Accumulator Adjustment Programs (AAPs) exclude co-pay assistance from counting as an out-of-pocket expense for a patient. Accordingly, amounts paid through the patient’s copay assistance will not count toward their deductible. As a result, patients will face extremely high costs during their plan’s deductible phase once their copay assistance is exhausted for the year.
Maximizer Programs ascertain the full value of co-pay assistance available on a co-pay card and then adjust a patient’s total out-of-pocket requirements for the drug associated with that copay assistance to equal the available amount of funds. The patient’s cost sharing obligations are subsequently altered to reflect the amount of available assistance and spread over the course of the year. This compromises the purpose of copay assistance programs and threatens the availability of copay assistance.
Alternative Funding Programs exclude coverage for specialty drugs altogether for a patient and use a third-party company to secure funding to pay for the patient’s drug. The funding may be acquired through charities, manufacturer need based assistance, or other analogous programs. The exclusion of coverage for specialty drugs for a patient makes it appear that a patient is uninsured even when they are not.
For patients with complex, chronic conditions, co-pay assistance is vital. Typically, it offers these patients access to their necessary medical therapies at a reasonable rate; however, when it is excluded as an out-of-pocket expense, cost of care skyrockets. Patients are then left to choose between two options: endure outrageously high medical costs or discontinue their successful treatment, leading to adverse health effects.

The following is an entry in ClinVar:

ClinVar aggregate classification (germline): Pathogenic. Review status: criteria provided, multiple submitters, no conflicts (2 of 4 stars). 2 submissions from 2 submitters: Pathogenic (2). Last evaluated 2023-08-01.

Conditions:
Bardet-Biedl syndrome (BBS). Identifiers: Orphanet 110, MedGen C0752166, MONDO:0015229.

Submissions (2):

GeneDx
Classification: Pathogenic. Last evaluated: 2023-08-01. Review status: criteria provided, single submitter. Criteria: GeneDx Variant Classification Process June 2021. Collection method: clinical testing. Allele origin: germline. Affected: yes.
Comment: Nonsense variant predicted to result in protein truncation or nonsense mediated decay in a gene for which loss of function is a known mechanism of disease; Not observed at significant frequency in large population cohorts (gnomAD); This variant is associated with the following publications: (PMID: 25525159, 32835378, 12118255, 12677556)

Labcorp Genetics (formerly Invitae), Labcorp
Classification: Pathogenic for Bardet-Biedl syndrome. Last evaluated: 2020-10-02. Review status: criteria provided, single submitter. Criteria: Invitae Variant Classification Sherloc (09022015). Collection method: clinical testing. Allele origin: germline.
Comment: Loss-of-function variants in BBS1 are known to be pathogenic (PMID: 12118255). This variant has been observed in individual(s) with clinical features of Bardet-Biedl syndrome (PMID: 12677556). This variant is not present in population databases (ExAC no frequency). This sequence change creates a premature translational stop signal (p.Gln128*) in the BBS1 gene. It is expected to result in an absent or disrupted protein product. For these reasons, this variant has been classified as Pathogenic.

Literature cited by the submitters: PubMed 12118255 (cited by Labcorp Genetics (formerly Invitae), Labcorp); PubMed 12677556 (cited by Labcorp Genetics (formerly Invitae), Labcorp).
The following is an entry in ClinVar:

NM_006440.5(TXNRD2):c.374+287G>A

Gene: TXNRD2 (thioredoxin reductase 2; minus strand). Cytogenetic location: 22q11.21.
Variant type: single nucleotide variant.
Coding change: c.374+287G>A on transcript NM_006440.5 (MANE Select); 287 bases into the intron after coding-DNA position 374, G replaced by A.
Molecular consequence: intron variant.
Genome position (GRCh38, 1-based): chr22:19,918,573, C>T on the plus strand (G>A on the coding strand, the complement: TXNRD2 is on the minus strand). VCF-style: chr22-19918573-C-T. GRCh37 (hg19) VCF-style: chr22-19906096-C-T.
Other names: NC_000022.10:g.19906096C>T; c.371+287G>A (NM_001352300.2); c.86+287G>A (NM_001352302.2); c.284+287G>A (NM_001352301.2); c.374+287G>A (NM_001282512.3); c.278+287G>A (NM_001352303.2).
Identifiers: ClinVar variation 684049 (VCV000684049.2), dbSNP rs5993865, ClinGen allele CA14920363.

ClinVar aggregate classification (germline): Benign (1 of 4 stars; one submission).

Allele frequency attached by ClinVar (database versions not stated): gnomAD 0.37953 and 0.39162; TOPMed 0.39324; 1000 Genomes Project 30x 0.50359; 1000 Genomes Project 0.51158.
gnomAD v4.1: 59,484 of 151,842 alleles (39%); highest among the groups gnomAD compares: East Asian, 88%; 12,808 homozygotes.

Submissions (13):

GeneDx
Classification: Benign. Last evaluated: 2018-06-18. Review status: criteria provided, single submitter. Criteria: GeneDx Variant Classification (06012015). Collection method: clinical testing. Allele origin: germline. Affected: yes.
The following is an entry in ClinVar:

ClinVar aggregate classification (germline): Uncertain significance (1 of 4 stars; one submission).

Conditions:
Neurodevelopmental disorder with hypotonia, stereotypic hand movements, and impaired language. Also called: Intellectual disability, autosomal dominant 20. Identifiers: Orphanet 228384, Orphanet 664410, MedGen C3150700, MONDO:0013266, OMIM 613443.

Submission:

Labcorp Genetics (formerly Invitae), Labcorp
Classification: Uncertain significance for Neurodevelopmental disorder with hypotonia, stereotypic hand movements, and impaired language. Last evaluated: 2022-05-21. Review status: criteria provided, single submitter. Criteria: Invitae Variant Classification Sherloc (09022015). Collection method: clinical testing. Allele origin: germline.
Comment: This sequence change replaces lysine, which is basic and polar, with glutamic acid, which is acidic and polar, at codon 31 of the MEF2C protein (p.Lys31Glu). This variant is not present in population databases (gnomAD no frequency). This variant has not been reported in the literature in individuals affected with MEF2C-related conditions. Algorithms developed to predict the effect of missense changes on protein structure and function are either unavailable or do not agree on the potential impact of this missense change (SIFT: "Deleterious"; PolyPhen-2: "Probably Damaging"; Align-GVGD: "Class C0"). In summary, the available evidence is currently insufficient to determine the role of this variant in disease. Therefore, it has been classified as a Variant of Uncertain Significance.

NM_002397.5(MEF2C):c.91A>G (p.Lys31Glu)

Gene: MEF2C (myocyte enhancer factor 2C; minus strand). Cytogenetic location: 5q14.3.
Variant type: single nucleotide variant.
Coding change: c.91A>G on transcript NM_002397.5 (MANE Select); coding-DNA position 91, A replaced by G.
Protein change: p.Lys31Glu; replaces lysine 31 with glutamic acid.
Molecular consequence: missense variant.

Additionally, programs that manipulate the purpose of copay assistance and charitable foundation programs threaten the sustainability and availability of these programs for patients.
Nothing is more important to our organization than a patient’s health, and that is why the Coalition of State Rheumatology Organizations (CSRO) supports legislation to limit the use of these types of programs. We also emphasize that insurers have a responsibility to clearly notify patients of the existence of these programs in their insurance policy.
CSRO is a member of the All Copays Count Coalition (ACCC), which works to support state and federal legislation to ban accumulator adjustment and other like programs. Our members have provided testimony to various committees from around the country and have submitted letters of support through targeted grassroots campaigns that all members may access.
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